CIRCUITS: LONG BEACH

Name: Long Beach

The city of Long Beach, in the south of the vast sprawling city of Los Angeles, was not a nice place by the mid-1960s. The Port of Long Beach and the US Naval base had made it wealthy but the drab and sleazier side of the port meant that the downtown area was not much frequented. In an attempt to bring in tourists the City purchased Cunard's luxury liner The Queen Mary in 1967 and put it on permanent display in the harbor. It was not until 1974, however, that the redevelopment of Long Beach really got underway when the State Coastal Commission handed over control of redevelopment to the City of Long Beach and it was decided that there would be a multi-billion dollar redevelopment program.

It was this which attracted the attention of British businessman Chris Pook. He had come up with the idea of turning Long Beach into the Monaco of the West by holding an annual Grand Prix on the streets. Pook convinced the city that it was a good idea and in the autumn of 1975 the Formula 5000 teams arrived in Long Beach for the inaugural event. It was a tough track with drivers having to fight their cars over the bumps and through the twisty sections which led up and down from the port area to Ocean Boulevard. The race was dominated by a young English driver called Tony Brise, who swiftly got ahead of such famous names as Mario Andretti and Al Unser and seemed on course for a victory when his Lola failed him. Brian Redman survived to win.

The event was a huge success and a year later the Formula 1 circus rolled into town. The 1976 GP was dominated by Clay Regazzoni in his Ferrari but most of the press coverage was about James Hunt and his estranged wife Susy who was at the race with her new man, actor Richard Burton. In the race Hunt collided with Patrick Depailler and was so incensed that he stood beside the track waving his fist at the Frenchman. It made for headlines and the name Long Beach was splashed around the world. But the event had not been a financial success. Things were better in 1977 when Mario Andretti gave the Americans fans a victory after a stirring battle with Niki Lauda and Jody Scheckter. That was the turning point and from then on the race became more and more popular. Gilles Villeneuve supplied fireworks with his drive in 1978 and the following year he won a magnificent victory.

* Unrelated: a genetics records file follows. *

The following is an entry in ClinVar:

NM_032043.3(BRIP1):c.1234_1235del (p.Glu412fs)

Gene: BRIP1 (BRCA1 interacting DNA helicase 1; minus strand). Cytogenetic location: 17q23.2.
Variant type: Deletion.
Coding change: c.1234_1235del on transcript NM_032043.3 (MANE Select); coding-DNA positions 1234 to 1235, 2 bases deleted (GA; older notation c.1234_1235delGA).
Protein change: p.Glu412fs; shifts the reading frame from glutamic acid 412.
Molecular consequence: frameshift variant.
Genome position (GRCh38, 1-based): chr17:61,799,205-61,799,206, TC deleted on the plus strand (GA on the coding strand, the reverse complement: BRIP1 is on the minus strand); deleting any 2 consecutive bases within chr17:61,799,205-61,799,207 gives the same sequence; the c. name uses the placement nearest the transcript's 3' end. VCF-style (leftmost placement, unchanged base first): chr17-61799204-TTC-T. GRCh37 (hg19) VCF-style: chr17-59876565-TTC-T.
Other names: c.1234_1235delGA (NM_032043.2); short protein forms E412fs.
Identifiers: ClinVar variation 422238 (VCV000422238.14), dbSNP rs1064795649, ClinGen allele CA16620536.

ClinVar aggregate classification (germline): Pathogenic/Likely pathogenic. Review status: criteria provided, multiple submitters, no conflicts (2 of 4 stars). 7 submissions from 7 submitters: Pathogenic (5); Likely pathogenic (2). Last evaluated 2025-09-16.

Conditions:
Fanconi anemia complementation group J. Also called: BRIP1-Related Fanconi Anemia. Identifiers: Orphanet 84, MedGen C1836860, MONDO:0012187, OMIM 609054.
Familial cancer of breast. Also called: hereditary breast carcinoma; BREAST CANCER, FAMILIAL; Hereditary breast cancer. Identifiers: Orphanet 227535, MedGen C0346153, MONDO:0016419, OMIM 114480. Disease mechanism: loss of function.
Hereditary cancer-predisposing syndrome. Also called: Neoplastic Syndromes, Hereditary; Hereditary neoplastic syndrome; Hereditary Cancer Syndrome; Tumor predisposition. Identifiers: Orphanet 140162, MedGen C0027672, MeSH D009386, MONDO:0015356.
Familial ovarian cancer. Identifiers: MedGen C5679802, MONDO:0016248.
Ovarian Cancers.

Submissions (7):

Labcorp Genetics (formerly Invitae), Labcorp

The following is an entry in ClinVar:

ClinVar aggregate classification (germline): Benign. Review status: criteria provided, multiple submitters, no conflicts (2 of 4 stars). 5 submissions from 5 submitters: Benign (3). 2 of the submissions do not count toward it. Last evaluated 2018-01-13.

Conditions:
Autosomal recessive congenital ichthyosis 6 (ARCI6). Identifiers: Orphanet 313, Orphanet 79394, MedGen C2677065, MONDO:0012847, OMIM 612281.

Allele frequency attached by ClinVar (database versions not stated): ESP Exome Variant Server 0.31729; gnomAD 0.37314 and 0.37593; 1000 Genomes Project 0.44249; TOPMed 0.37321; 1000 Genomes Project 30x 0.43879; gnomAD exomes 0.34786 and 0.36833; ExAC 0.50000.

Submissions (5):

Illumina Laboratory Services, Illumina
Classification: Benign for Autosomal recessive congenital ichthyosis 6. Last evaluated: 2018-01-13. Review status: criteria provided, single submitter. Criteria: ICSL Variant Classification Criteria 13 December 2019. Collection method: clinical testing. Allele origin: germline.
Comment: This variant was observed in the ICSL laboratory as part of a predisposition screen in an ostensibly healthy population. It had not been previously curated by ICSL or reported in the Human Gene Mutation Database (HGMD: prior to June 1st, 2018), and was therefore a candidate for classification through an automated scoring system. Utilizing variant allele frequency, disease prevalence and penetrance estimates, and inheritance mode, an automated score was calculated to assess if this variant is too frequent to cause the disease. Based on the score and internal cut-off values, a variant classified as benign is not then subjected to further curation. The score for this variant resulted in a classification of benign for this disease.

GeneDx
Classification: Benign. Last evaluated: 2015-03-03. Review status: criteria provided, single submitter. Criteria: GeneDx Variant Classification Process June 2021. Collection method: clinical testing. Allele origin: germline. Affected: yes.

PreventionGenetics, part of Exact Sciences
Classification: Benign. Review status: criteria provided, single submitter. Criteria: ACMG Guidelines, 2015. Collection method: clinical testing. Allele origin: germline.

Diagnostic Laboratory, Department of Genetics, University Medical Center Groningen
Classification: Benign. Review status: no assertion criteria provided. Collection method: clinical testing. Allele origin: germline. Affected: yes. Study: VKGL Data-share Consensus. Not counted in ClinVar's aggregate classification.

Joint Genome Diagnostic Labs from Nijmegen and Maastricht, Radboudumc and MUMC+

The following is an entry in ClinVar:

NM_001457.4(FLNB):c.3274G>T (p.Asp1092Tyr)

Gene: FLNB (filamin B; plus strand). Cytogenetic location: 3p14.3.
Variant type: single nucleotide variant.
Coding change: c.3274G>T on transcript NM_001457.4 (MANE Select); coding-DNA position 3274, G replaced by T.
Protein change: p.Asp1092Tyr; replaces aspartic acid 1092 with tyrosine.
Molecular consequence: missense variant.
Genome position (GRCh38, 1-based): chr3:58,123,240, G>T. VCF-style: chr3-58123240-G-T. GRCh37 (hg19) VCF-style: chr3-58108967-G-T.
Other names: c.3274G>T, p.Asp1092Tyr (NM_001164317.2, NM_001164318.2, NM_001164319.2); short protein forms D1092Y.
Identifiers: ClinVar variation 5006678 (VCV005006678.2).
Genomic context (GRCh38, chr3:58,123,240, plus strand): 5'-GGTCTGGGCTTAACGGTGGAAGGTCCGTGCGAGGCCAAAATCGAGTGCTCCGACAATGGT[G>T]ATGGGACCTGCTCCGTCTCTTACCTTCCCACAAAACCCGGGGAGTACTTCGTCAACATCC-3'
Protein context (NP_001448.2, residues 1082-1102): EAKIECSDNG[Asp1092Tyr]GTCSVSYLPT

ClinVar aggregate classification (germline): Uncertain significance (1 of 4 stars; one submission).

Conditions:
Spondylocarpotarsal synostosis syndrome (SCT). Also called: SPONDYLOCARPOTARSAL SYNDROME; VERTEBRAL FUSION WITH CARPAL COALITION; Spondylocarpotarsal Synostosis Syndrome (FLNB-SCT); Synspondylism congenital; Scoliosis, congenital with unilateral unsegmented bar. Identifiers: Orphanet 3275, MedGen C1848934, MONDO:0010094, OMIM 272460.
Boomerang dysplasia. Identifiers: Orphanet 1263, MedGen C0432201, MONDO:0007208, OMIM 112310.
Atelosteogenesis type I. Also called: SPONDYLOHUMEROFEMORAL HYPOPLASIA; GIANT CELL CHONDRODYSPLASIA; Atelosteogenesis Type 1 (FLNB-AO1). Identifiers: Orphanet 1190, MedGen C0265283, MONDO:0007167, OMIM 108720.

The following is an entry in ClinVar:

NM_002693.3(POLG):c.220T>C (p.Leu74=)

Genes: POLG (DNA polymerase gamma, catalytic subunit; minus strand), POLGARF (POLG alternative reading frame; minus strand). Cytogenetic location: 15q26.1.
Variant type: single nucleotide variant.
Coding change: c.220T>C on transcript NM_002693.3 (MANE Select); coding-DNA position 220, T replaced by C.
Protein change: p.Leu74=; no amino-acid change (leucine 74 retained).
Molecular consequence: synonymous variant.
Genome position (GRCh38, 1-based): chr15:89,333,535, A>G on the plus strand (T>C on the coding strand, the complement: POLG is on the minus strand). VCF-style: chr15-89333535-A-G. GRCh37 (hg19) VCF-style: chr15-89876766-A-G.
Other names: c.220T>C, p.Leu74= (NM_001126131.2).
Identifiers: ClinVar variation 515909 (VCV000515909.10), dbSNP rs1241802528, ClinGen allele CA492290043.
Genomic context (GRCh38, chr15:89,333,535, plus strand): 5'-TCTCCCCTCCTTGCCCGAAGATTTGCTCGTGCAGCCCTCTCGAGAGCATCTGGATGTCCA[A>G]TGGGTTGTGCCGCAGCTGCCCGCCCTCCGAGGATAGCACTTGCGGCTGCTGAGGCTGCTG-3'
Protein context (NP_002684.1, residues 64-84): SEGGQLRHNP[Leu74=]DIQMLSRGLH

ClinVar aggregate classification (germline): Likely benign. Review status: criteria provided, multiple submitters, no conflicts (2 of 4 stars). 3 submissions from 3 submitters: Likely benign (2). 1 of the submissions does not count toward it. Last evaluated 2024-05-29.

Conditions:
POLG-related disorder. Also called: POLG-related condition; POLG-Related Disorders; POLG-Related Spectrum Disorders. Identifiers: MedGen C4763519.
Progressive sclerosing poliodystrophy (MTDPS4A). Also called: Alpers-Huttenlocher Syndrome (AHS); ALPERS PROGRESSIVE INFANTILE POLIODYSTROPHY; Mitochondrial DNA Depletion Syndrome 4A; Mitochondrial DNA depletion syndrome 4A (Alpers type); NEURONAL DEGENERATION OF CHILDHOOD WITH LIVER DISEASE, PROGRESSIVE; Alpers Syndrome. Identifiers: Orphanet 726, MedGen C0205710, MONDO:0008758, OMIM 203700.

By then Long Beach was beginning to change. The new Convention & Entertainment Center opened and by 1982 it was joined by Shoreline Village, the Shoreline Marina and Shoreline Park. The following year Howard Hughes's vast wooden plane - the Spruce Goose - was moved to a vast dome next to the Queen Mary. It stayed there until the 1990s when it was moved to Oregon, leaving its dome to become a Warner Brothers movie studio.

The racing continued each year with Nelson Piquet winning in 1980 - although the event was spoiled by a dreadful crash which left Regazzoni paralyzed. The development meant that the track had to be reprofiled but the F1 teams did not mind. They enjoyed Long Beach. In 1983 there was a remarkable race with John Watson and Niki Lauda racing from the back of the grid to finish 1-2 for McLaren thanks to their Michelin tires.

At the end of that year, however, the Long Beach organizers and F1 boss Bernie Ecclestone failed to agree on money. Formula 1 decided not to return. Pook, keen to keep up the momentum, did a deal with CART and the racing continued with the Andretti family enjoying a remarkable period of domination: Mario winning in 1984, 1985 and 1987 and Michael winning in 1986. But from 1988 Al Unser Jr. was the man to beat, winning six times in eight years. His first four wins with Galles were added to in 1992 by victory for another Galles driver Danny Sullivan and then Long Beach became a Penske track with victories for Paul Tracy and two more for Little Al. The race in 1996 opened a new era of domination with Target Chip Ganassi Racing winning for the next four years with Jimmy Vasser, Alex Zanardi and Juan-Pablo Montoya.

The revival of Long Beach continued with the opening of the Greater Los Angeles World Trade Center in 1989 and the expansion of the Convention Center in 1994. The following year work began on a new $100m Aquarium which would form the centerpiece for a $650m waterfront development.

Long Beach was on its way to becoming the Monaco of the West.

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